Fantasy and hard reality are indistinguishable in Tea Obreht's engrossing tale.
Around 60 pages into Tea Obreht's fine debut novel The Tiger's Wife, a young doctor in a Balkan village in the 1950s encounters a Deathless Man. Gavran Gaile is sitting up in his coffin, two bullet-holes in the back of his head, thirsty but not much worse for wear, and the terrified villagers think he's a vampire. But he isn't, he patiently explains to the doctor; it's just that he cannot die. Before departing in the night, he even offers some proof.
When they next chance to meet, 15 years later, Gavran will tell the doctor about the reason for his unusual condition. And there will be one final encounter, when the doctor is very old and nearing his own death.
Needless to say, this is not the stuff of realism, but by the time I had finished this very engrossing book, I was no longer sure there was anything supernatural about the story. For one thing, the Deathless Man interludes come to us second-hand: the book's narrator Natalia, the doctor's granddaughter, has heard these stories from him, and there's no real reason for the reader to take them at face value. They can be read as allegory, or even as wish-fulfilment (the three meetings take place at key stages in the doctor's life when the spectre of death is all around him).
But there's another sense in which fantasy and hard reality are indistinguishable in this story: The Tiger's Wife is set in a region with such a war-fractured history — countries break up, then reorganise themselves with new borders and new names — that real life acquires a surreal tinge. In times of war, we are reminded, all recognisable rules and patterns vanish; anything is believable. Armed with makeshift axes, little children play games of “Us vs the Ottomans”. A cannon-ball wedged into the wall of a monastery, with the plaster and paint creating a spidery pattern around it, is something you look at, shrug and walk on. A tiger sauntering through the ruins of a city can seem like nothing out of the ordinary; even if you don't know that the animal escaped when a zoo wall was destroyed by a stray bomb.
The book's anchoring narrative has Natalia, a doctor herself, travelling with a friend named Zora to a seaside village across a freshly created border; they are visiting an orphanage to provide inoculations, and her description of the journey suggests how war has ravaged not just the land but also individual psyches. “Twelve years ago,” she writes, “the people of Brejevina had been our people.” But now she and Zora are in this village “to sanitize children orphaned by our own soldiers”.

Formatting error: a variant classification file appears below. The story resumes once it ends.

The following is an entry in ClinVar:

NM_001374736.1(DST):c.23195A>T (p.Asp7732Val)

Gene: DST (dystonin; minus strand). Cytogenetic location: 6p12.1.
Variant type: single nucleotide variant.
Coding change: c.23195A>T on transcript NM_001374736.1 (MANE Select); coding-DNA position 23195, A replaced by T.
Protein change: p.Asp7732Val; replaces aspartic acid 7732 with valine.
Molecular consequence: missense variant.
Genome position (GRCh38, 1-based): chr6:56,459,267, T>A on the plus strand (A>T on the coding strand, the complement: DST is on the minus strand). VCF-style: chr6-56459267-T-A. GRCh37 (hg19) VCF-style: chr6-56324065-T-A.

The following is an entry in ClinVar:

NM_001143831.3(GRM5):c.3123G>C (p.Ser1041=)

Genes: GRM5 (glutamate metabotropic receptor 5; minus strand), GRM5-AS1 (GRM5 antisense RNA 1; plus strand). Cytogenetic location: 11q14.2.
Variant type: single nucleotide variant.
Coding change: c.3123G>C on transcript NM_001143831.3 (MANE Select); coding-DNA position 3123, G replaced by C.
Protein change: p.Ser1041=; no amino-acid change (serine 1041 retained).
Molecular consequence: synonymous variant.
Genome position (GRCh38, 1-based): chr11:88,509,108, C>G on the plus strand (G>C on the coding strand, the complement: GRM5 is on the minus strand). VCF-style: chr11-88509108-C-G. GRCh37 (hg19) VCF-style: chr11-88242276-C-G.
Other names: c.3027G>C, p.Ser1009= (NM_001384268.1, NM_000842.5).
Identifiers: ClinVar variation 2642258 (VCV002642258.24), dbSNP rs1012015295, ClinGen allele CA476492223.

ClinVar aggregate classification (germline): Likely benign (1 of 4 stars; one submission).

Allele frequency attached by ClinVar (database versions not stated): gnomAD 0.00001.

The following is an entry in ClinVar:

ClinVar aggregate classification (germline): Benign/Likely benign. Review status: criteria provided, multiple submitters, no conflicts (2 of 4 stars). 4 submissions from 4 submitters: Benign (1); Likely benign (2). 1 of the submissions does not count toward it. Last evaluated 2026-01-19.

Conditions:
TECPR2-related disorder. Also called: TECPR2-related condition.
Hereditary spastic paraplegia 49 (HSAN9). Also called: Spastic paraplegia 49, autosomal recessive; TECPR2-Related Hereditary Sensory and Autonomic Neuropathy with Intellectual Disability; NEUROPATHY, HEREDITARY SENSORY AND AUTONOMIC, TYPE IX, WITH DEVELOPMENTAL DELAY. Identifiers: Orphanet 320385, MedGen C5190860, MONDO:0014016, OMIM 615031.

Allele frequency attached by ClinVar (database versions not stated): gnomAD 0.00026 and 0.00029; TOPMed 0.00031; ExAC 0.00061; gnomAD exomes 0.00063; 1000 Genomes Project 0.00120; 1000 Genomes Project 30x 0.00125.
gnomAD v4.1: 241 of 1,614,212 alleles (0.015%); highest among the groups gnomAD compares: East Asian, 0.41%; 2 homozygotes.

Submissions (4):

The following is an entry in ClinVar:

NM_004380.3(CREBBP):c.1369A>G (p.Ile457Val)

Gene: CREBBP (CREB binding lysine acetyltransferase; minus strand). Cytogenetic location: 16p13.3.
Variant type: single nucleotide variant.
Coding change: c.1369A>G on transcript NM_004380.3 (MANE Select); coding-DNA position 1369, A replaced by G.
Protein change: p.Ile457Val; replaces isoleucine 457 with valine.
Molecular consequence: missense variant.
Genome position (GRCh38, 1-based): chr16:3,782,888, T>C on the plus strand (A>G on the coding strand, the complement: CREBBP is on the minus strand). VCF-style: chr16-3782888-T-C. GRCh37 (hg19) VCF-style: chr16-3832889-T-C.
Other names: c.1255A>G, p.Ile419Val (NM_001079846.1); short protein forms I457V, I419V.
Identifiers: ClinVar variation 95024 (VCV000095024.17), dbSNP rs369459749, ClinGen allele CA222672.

Early in the trip, Natalia receives news of her grandfather's death, and this provides the pretext for two narratives that punctuate the present-day story. The first is about the Deathless Man. The other, gleaned from an old man living in her grandfather's village, is a tale from his boyhood days; the story of a tiger that made its way to the village and of the bond it may have formed with a deaf-mute girl. Other stories about other people — with names out of fairy-tale and myth, such as Darius the Bear and Luka the butcher — coalesce around these three main narratives, and the one minor flaw of the book, I felt, was that Obreht occasionally gets carried away with these side-characters. That apart, her storytelling is mesmerising.
The Tiger's Wife works on many levels. Some passages have the surface appeal of magic realism, but it can also be read as a fragmented biography of a man whose name we never learn: what do the story of the “tiger's wife” and the story of Gavran Gaile add up to tell us about Natalia's grandfather? What bearing did they have on the building of his character and the more mundane aspects of his daily life, such as his marriage to a woman from a different religion?
This book is also an exploration of mortality and of how storytelling itself can make people immortal — how legends come into being, how old family yarns become embellished as the decades go by. Consider this passage about a young man with possibly homosexual leanings. “He was too eager to strip naked and bathe with other young men in the mountain lake above the pasture — although no one will ever accuse the other young men of his generation of being too eager to bathe with him. This may be because the young men of Luka's generation are the fathers of the men telling these stories.” In two sentences, Obreht makes a pointed comment on the reductive, self-serving ways in which personal histories get written, and on the many things that might easily slip through the cracks, especially when it comes to chronicling lives lived in “interesting times”.
The Tiger's Wife, Tea Obreht, Hachette India, Rs. 595.